KOLKATA: Her build-up to the Asian Games was affected by a bout of fever but India’s star recurve archer, Deepika Kumari, is now getting ready to erase the bitter memories of the 2014 Incheon Games.
The Indian recurve archers returned empty-handed from the Korean city four years ago.
Down with fever for five days, the Commonwealth Games twin gold medallist’s departure was delayed, with the archery contingent leaving on August 14.
“There’s still weakness and I’m on multi-vitamins. But I’m confident of a good show,” Deepika said, ahead of her departure for the August 18 to September 2 extravaganza.
The fever meant that her practice was hampered but Deepika is buoyed by a World Cup gold medal win in Salt Lake City in June this year – her first individual World Cup gold since 2012.
“I’m beginning to find my rhythm and it has really boosted my confidence for the Asian Games,” the former world number one said. “It’s difficult to predict the number of medals but I can say that we would do better than Incheon and return with medals this time.”
India had won four medals, including one gold, at Incheon four years ago, all of them coming from the compound section.
The women’s team had lost the bronze medal playoff to China.
“There’s no point talking about the past. We have to shoot with a free mind now. Definitely there’s a bit of pressure but it’s about looking at what’s in store,” Deepika, who won a team bronze in Guangzhou Asian Games in 2010, said.
The recurve section will have an added incentive with the addition of mixed pair event, a medal prospect for India.
“We have been doing well in the mixed pair events. It’s about putting our best together on the given day.”
India have never won a gold medal in the recurve section of the Asian Games, something the non-Olympic compound archers had achieved in the team event in Incheon.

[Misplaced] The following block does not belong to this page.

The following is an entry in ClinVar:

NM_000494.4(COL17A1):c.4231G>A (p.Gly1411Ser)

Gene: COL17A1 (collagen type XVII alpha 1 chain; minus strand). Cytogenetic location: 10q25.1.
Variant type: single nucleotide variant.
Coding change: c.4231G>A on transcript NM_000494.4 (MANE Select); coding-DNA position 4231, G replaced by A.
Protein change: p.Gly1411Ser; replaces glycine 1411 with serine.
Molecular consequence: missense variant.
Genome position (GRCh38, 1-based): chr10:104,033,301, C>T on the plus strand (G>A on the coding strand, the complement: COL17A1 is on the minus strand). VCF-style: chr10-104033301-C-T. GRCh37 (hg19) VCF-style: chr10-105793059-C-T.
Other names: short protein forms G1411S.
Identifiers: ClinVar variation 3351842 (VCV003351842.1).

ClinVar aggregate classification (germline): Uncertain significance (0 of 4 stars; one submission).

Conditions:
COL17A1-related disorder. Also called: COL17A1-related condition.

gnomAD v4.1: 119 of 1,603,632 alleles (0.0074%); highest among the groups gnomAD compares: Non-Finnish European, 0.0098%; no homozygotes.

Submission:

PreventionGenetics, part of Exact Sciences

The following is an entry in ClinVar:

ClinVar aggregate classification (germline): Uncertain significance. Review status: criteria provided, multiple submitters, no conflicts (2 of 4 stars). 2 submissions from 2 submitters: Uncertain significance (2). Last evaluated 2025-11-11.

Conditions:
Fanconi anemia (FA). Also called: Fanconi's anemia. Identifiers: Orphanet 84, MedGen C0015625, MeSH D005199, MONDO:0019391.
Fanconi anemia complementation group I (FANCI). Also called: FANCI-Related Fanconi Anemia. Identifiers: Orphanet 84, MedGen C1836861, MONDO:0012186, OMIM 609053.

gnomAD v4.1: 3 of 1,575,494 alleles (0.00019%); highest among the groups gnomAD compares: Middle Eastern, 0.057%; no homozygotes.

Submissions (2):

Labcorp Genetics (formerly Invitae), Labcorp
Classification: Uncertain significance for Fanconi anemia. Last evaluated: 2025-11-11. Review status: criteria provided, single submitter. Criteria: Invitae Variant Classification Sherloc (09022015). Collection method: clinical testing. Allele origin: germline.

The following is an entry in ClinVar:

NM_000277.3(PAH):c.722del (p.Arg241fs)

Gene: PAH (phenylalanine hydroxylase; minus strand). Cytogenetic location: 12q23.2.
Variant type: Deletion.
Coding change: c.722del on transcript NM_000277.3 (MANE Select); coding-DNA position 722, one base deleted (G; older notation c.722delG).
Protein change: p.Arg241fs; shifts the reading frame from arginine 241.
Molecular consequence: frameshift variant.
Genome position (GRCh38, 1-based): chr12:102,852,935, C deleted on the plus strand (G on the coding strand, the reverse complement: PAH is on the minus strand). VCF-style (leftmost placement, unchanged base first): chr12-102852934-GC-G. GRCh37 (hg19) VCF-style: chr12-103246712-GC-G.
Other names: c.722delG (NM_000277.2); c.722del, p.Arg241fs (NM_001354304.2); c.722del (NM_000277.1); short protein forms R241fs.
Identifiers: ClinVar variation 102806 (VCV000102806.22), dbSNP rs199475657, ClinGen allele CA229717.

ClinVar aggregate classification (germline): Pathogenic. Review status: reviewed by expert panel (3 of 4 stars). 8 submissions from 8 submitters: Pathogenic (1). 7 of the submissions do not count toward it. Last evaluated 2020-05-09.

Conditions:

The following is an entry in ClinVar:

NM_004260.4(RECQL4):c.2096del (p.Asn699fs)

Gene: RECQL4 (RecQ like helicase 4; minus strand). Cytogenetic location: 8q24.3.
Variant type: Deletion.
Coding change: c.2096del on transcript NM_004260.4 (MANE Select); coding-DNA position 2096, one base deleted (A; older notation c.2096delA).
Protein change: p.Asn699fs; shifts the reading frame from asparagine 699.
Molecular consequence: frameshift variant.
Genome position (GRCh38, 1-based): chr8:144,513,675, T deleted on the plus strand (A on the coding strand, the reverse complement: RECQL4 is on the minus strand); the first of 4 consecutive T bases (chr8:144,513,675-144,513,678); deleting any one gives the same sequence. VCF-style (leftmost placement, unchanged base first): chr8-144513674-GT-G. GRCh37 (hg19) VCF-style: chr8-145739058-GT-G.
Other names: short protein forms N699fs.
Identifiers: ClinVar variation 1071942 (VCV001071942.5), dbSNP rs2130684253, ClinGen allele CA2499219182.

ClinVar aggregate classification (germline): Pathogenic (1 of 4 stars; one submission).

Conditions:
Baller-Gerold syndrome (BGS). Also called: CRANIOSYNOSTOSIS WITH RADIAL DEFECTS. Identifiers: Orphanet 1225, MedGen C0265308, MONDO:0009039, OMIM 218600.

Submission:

“Everyone competes to win a gold. I can’t say we will return with a gold. But if everything goes off well, you never know,” the 24-year-old said.
The recurve event has been going through a slump since 2010, especially the men’s event. Before that, they had won five World Cup gold from 2008 to 2010 on the way to becoming the world No. 1 in September 2010.
But as the medals dried up, they slipped to number 12 in rankings, and the Archery Association of India is finding it difficult to find a set combination.
“It seems luck is not going our way. There have been several factors. The juniors are coming in, (so) we need some time for them to get experience,” Deepika, whose ranking has slipped to No. 7, said.
“It’s not that we lack talented archers, but we have to give them (youngsters) some time.”
A three-time World Cup Final silver medallist, Deepika has once again qualified for the coveted Final scheduled in Samsun, Turkey, in September this year.
“Yes, I’ve lost the gold medal thrice. It’s painful but at the moment my focus is on the Asian Games,” she concluded.